Researchers from the University of Bergen have found an abstract drawing in a cave in South Africa. At 73,000 years old, the red pigment lines are seen as the world's oldest artwork, implying that Homo sapiens developed abstract communication much earlier than previously believed, the researchers claim in their article in the science magazine Nature.
The cross-hatched pattern consists of three lines drawn one way and six lines drawn across. Drawn with an ochre crayon on a ground silcrete flak found in the Blombos Cave in the Middle Stone Age, it predates the earliest previously known abstract and figurative drawings, such as the cave paintings of El Castillo in Spain and Chauvet in France, by at least 30,000 years.
According to the newly established Center for Early Sapiens Behavior at the University of Bergen, the find is the earliest demonstration of the Homo sapiens' artistic and communicational abilities.
"This means that people could communicate visually more than 15,000 years earlier than the first modern people left the African continent and wandered out to Asia, Australia and Europe," professor Christopher Henshilwood at the University of Bergen, who has led the excavations, told the Norwegian daily Aftenposten.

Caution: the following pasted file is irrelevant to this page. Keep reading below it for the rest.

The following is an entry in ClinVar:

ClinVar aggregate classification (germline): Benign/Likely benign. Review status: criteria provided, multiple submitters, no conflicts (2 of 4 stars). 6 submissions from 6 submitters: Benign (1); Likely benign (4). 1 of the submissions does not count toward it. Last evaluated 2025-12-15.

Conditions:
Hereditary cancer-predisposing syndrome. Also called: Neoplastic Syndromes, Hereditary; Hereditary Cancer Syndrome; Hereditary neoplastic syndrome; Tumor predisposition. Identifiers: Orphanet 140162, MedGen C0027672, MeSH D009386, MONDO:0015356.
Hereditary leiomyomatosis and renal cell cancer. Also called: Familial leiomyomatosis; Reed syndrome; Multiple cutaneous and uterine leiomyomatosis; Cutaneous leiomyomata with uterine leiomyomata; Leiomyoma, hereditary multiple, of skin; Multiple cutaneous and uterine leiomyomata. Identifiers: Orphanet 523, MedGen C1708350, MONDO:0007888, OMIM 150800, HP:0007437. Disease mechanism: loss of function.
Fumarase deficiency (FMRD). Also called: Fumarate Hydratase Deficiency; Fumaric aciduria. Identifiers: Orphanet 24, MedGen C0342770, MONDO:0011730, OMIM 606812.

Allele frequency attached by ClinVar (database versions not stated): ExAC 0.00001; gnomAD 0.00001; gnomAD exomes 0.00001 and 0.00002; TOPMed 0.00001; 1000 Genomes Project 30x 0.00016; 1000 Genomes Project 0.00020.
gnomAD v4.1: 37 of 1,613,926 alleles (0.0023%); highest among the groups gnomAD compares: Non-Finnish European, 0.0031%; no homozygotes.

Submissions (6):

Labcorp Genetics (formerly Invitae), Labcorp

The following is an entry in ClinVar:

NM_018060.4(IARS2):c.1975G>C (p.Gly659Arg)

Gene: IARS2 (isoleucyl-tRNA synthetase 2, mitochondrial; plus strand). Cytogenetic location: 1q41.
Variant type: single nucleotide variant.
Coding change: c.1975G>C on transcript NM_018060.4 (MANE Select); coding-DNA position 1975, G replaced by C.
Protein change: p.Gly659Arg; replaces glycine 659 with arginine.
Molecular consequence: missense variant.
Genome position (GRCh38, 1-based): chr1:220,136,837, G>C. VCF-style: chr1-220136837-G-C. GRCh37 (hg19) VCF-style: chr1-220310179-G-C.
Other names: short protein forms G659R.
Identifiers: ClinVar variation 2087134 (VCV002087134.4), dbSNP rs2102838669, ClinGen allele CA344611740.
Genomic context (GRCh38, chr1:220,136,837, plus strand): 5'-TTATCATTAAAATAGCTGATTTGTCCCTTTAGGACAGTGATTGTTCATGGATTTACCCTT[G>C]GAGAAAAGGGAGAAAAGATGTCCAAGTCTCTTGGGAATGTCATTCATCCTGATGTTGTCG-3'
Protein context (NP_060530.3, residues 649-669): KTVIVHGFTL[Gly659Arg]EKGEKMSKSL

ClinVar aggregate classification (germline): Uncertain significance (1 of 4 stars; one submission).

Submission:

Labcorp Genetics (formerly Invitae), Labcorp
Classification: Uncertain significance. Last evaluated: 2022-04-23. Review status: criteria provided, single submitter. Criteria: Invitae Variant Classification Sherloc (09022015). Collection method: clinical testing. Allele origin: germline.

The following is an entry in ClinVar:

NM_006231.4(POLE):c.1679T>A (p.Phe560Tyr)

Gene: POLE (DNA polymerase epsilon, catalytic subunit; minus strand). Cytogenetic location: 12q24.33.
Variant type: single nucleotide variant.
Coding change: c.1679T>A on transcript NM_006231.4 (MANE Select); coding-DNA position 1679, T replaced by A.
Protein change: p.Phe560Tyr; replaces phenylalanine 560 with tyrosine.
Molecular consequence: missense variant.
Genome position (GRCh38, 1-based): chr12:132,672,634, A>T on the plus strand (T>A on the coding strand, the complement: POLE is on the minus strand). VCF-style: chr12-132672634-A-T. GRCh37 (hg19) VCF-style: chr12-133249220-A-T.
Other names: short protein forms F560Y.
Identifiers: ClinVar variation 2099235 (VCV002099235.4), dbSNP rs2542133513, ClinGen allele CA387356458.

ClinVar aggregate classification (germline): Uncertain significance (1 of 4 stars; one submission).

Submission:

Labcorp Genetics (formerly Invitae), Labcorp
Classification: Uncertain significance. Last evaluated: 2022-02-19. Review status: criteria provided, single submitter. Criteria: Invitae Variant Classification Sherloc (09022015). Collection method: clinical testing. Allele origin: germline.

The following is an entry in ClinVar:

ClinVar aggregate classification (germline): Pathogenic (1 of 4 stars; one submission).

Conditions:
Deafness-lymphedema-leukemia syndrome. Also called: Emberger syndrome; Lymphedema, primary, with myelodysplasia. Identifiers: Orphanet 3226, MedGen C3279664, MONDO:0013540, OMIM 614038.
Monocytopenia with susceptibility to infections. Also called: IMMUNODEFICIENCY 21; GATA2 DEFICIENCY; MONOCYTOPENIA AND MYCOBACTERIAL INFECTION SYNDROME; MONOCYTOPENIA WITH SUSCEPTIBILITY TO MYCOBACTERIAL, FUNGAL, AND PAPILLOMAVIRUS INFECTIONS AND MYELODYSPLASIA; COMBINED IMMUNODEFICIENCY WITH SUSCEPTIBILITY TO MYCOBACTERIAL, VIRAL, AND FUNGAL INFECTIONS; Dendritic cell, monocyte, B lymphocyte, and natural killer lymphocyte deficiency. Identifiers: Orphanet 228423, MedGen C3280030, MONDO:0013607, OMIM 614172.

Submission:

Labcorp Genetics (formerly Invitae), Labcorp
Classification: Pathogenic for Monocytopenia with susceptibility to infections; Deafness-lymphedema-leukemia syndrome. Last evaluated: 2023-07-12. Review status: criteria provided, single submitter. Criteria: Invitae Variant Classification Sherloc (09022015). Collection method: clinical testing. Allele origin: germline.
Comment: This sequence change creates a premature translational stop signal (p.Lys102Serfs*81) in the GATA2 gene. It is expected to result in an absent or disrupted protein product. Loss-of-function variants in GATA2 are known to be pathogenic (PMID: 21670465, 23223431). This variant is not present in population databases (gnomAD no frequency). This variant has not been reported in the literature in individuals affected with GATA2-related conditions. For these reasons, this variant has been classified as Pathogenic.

Together with Dr. Karen van Niekerk, Henshilwood has run the excavations for over a quarter of a century. After the cave was used by various tribes, it was exposed to major climate change, including major changes in the sea level. However, as it was filled with sand, it protected the unique drawings. Over the years, numerous discoveries of early humans were made, including teeth and beads. Coupled with other discoveries, the drawing also proves that the early humans were far more advanced than previously thought.
"[The lines] are a means of communication. They are part of a symbol that a human had to convey as a message to a fellow human. This is a sign of the ability to store information outside of the human brain. Those who read the information were able to understand it. It means that these people had a developed language system," Henshilwood explained.
The stone with the drawing was excavated from the cave in 2011. However, the discovery took several years of careful research to be verified. According to the researchers, it may be part of a larger drawing. In February, the excavations in South Africa will continue, and, according to the researchers, further findings are "not unlikely."